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Unit – 1: Introduction to Software Project Management (SPM) LECTURE 1
1.1 Definition of Software Project Management (SPM) Software Project Management (SPM) is an activity of organizing, planning and scheduling of Software Projects. 1.2 Software Projects versus other types of project The following characteristics of software project which make them different from other projects: Invisibility Complexity Conformity Flexibility 1.3 Activities covered by software project management (SPM) The following activities are: The feasibility study Planning Project execution The feasibility/Plan/execution cycle as shown in the figure:
How we do it? Plan Do it?
Is it worth doing?
Fig: Feasibility/Plan/execution cycle
1. The feasibility study We study that whether the project have worth or not, it mean that it has a valid business case. 2. Planning First, we formulate the outline plan for the whole project then later we will go for the detail and accurate plan. 3. Project execution The execution of a project contains the design and implementation subphases.
1.4 Categorizing Software Projects The software projects can be broadly divided into two categories: Information systems versus embedded systems
The difference is that in the former case. On the other hand. response time. whereas in the later case. the systems interface with a machine eq. Resource requirements A record of how much the organization is willing to spend on the system. Quality requirements There will be other attributes of the attributes of the application to be implemented that do not relate so much to what the system is to do but how to do it. the system interface with the organization eq. eq. the details of which have been specified by the client. These are also called non-functional requirements. LECTURE 3 1. the project may be required to meet certain objectives. Objective versus products A project might be to create a project.6 What is Management? The management involves the following activities: Planning Organizing Staffing Directing Monitoring Controlling Innovating Representing . the air conditioning equipment in a building. 1.5 Requirement specification The following are: Functional requirements These define what the end-product of the project is to do. stock control system.
It can be seen that a project plan is dynamic and will need constant adjustment during the execution of a project. .7 Management control It involves setting the objectives for a system and then monitoring the system. Data processing will be needed to transform this raw data into useful information. The making decisions/plans will be useful to take decision whether it will be complete on time or not. It also considers other aspects. The figures explain the whole system: This will involves the local manages in data collection.1. This is modeling the consequences of a potentials solution. The project manager can move staff from particular branches. Several different proposals could be modeled in this way before one was chosen for implementation.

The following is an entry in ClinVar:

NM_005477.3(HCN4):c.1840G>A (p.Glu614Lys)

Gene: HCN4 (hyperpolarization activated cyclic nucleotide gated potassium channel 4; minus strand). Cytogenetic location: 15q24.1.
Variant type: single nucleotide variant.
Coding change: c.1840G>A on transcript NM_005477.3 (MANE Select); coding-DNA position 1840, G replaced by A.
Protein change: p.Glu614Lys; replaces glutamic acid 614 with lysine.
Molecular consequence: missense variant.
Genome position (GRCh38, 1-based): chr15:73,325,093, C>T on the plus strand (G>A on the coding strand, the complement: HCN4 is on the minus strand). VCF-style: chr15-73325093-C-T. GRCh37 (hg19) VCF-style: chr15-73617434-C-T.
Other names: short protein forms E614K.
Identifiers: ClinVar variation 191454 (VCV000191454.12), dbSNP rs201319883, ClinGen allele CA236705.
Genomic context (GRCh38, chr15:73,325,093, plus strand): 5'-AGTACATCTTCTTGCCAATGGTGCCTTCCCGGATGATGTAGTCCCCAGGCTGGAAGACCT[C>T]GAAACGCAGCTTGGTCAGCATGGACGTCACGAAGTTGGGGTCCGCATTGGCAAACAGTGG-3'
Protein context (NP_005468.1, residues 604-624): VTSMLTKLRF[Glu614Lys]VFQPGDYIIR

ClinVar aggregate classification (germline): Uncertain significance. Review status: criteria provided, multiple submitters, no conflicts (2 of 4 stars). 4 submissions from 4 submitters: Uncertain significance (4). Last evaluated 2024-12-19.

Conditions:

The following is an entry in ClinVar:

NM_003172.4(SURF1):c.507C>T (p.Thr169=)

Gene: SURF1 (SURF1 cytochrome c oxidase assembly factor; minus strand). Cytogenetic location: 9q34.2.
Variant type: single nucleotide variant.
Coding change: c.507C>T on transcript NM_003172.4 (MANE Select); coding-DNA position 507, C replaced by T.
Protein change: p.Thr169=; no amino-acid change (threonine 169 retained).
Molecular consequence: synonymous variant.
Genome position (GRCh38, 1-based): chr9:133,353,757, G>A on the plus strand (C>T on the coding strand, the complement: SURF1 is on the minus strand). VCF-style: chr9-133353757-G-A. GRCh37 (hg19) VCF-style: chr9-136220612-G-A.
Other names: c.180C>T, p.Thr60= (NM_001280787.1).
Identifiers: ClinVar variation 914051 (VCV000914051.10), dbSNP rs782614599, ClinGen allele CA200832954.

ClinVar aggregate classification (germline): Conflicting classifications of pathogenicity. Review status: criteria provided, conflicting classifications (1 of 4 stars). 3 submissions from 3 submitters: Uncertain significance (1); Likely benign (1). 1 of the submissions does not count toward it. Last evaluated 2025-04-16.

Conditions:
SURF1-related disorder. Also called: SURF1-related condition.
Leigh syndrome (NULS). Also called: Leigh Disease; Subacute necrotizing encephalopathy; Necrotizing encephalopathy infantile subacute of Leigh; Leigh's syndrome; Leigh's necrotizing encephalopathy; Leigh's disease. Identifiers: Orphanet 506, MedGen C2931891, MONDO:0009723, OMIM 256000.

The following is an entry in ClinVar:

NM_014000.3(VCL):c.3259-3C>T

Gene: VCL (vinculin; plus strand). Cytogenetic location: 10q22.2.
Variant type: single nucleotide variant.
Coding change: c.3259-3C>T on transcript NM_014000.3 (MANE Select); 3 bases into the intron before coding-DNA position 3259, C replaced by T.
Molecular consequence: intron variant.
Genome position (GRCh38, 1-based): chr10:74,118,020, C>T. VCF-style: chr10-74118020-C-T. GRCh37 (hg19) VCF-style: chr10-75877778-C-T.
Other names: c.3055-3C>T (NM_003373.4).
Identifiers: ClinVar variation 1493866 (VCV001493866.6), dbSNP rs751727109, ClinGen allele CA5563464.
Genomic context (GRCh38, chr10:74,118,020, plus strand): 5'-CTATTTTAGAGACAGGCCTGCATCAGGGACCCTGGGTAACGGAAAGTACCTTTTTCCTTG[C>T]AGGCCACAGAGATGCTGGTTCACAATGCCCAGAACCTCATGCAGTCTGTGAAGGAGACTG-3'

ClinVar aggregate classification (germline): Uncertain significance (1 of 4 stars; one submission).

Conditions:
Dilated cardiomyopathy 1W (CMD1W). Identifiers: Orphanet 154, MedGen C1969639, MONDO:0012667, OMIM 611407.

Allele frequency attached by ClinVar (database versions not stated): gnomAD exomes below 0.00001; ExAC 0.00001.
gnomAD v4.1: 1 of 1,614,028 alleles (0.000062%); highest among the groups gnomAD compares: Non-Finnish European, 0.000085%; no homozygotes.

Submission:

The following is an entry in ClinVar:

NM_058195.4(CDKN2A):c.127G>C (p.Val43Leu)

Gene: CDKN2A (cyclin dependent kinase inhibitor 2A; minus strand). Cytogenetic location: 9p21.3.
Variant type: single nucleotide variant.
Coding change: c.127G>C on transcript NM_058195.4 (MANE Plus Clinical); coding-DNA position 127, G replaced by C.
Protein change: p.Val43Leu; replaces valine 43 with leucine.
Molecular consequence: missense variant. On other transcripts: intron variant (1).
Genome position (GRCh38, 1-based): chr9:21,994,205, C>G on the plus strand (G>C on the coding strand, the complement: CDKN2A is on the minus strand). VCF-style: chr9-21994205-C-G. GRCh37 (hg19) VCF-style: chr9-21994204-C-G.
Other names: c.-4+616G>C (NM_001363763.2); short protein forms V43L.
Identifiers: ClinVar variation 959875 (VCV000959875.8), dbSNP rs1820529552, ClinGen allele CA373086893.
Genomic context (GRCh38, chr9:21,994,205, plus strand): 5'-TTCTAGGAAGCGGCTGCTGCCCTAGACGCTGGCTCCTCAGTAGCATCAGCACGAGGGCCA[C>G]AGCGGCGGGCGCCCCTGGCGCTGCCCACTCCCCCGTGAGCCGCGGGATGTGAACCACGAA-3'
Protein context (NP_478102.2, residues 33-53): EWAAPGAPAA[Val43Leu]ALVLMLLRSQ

The real world Actions Data collection Data Data processing Define objective Information Making decisions / plans Modeling Decisions Implementation Fig: The project control cycle .
the systems interface with a machine eq.LECTURE 4 Requirement specification The following are: Functional requirements These define what the end-product of the project is to do. the details of which have been specified by the client. the air conditioning equipment in a building. . response time. These are also called non-functional requirements. Categorizing Software Projects The software projects can be broadly divided into two categories: Information systems versus embedded systems The difference is that in the former case. On the other hand. Objective versus products A project might be to create a project. the system interface with the organization eq. whereas in the later case. Resource requirements A record of how much the organization is willing to spend on the system. Quality requirements There will be other attributes of the attributes of the application to be implemented that do not relate so much to what the system is to do but how to do it. eq. the project may be required to meet certain objectives. stock control system.